Graham, C. & Kane, C. 1998. “Opportunistic Government or Sustaining Reform?— Electoral Trends and Public Expenditure in Peru, 1990–1995.” Latin American Research Review. 33: 67–104.

Habermas, J. 1970. Toward a Rational Society; Student Protest, Science, and Politics (Trans: Shapiro, J. J.). Boston, MA: Beacon Press (Originally published 1968).

Hale, Charles R. 2002. “Does Multiculturalism Menace? Governance, Cultural Rights and the Politics of Identity in Guatemala.” Journal of Latin American Studies 34(3): 485-524.

Hatanaka, M., Bain, C. and Busch, L. 2005. “Third-party Certification in the Global Agrifood System.” Food Policy 30. 354-369.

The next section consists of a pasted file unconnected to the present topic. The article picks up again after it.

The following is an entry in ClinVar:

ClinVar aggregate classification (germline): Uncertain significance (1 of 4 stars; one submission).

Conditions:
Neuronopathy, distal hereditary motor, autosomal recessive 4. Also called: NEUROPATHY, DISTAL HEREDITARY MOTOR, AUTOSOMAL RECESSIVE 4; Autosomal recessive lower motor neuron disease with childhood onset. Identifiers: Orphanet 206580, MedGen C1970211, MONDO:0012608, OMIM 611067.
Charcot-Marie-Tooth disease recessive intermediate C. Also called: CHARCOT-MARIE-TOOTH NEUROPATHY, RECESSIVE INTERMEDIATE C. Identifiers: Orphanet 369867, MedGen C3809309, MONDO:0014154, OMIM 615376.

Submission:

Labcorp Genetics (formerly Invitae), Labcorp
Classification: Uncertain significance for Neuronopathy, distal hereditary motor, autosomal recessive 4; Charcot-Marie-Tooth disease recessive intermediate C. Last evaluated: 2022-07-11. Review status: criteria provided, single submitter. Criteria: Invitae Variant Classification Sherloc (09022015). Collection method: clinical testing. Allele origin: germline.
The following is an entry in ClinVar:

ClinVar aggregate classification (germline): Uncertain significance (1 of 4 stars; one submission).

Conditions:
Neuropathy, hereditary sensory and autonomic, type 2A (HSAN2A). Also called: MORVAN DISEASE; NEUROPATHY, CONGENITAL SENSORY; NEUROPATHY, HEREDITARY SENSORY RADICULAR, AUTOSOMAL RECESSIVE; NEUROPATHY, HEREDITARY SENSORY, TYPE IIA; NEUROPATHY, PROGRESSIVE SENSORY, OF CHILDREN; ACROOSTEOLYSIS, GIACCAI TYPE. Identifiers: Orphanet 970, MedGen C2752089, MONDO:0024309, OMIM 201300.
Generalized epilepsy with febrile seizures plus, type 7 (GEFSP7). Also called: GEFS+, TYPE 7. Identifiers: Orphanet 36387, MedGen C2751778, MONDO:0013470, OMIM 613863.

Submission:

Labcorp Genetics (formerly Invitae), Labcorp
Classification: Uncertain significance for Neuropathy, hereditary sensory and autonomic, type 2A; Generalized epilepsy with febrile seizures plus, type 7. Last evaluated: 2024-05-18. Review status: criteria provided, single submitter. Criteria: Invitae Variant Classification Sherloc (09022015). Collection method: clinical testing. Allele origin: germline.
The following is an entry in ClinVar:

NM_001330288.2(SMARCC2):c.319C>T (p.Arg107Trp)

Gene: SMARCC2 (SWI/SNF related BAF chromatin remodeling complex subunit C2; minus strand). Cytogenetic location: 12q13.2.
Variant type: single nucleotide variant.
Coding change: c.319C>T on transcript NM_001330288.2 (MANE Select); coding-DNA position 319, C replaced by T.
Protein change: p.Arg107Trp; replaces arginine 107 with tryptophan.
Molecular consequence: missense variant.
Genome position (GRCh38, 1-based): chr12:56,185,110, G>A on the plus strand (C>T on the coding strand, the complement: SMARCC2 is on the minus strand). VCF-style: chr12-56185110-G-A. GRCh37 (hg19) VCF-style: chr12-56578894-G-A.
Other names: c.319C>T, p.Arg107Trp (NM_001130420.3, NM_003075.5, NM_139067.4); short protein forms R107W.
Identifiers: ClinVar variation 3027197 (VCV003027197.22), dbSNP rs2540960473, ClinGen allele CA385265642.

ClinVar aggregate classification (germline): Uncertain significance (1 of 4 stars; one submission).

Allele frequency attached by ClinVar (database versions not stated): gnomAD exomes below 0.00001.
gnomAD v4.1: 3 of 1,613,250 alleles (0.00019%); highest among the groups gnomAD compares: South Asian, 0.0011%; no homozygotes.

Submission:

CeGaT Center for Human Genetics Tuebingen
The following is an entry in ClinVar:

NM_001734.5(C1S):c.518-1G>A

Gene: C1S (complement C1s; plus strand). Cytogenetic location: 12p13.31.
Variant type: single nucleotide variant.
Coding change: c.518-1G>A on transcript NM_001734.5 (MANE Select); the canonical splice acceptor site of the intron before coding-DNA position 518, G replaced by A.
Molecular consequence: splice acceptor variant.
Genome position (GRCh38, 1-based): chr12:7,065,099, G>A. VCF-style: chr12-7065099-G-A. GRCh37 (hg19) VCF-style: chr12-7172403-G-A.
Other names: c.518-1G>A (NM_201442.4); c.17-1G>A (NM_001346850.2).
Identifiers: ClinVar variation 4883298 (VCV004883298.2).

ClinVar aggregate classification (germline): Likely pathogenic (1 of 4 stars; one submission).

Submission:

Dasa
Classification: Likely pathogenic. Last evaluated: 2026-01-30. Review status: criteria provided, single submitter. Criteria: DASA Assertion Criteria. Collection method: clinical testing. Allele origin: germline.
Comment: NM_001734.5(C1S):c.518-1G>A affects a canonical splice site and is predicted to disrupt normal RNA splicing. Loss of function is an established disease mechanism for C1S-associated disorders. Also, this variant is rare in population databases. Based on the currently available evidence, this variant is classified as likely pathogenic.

Hays-Mitchell, M. 2002. Resisting Austerity: A Gendered Perspective on Neoliberal Restructuring in Peru. Gender & Development. Vol. 10(3): 71-81.

Hess, J. D. 2007. Alternative Pathways in Science and Technology: Activism, Innovation, and the Environment in an Era of Globalization. Cambridge, MA: MIT Press.

Hine, C. 2007. “Multi-Ethnography as a Middle Range Methodology for Contemporary STS.” Science, Technology, & Human Values. Vol. 32(6): 652-671.

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Kinchy, A. 2010. “Anti-Genetic Engineering Activism and Scientized Politics in the Case of “Contaminated” Mexican Maize.” Agric Hum Values. 27: 505-517.

Kinchy, A. 2012. Seeds, Science, and Struggle. The Global Politics of Transgenic Crops. Cambridge, MA: MIT Press.

Kinchy, A., Kleinman, D. L. & Autry, R. 2008. “Against Free Markets, Against Science? Regulating the Socio‐Economic Effects of Biotechnology” Rural Sociology. 73 (2): 147-179.